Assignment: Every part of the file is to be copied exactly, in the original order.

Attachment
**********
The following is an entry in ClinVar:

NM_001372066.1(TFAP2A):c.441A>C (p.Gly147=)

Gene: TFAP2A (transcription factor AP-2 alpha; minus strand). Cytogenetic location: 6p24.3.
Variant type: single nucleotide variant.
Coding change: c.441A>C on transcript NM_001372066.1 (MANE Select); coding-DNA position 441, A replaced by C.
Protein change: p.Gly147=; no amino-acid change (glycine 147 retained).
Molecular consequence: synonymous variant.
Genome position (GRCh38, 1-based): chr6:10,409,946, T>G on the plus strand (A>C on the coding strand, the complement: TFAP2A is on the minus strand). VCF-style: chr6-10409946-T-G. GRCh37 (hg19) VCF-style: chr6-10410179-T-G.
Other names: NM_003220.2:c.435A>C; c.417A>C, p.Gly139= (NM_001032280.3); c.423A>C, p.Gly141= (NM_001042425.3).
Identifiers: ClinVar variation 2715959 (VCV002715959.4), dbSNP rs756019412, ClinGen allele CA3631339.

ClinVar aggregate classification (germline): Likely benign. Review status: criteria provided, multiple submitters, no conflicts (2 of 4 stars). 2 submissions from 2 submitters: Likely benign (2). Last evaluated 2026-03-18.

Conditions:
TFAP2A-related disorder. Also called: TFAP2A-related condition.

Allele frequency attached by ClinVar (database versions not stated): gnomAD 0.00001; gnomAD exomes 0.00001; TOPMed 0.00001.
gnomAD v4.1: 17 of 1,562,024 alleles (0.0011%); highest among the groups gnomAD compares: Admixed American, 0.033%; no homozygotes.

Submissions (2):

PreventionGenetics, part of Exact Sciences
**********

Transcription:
The following is an entry in ClinVar:

NM_001372066.1(TFAP2A):c.441A>C (p.Gly147=)

Gene: TFAP2A (transcription factor AP-2 alpha; minus strand). Cytogenetic location: 6p24.3.
Variant type: single nucleotide variant.
Coding change: c.441A>C on transcript NM_001372066.1 (MANE Select); coding-DNA position 441, A replaced by C.
Protein change: p.Gly147=; no amino-acid change (glycine 147 retained).
Molecular consequence: synonymous variant.
Genome position (GRCh38, 1-based): chr6:10,409,946, T>G on the plus strand (A>C on the coding strand, the complement: TFAP2A is on the minus strand). VCF-style: chr6-10409946-T-G. GRCh37 (hg19) VCF-style: chr6-10410179-T-G.
Other names: NM_003220.2:c.435A>C; c.417A>C, p.Gly139= (NM_001032280.3); c.423A>C, p.Gly141= (NM_001042425.3).
Identifiers: ClinVar variation 2715959 (VCV002715959.4), dbSNP rs756019412, ClinGen allele CA3631339.

ClinVar aggregate classification (germline): Likely benign. Review status: criteria provided, multiple submitters, no conflicts (2 of 4 stars). 2 submissions from 2 submitters: Likely benign (2). Last evaluated 2026-03-18.

Conditions:
TFAP2A-related disorder. Also called: TFAP2A-related condition.

Allele frequency attached by ClinVar (database versions not stated): gnomAD 0.00001; gnomAD exomes 0.00001; TOPMed 0.00001.
gnomAD v4.1: 17 of 1,562,024 alleles (0.0011%); highest among the groups gnomAD compares: Admixed American, 0.033%; no homozygotes.

Submissions (2):

PreventionGenetics, part of Exact Sciences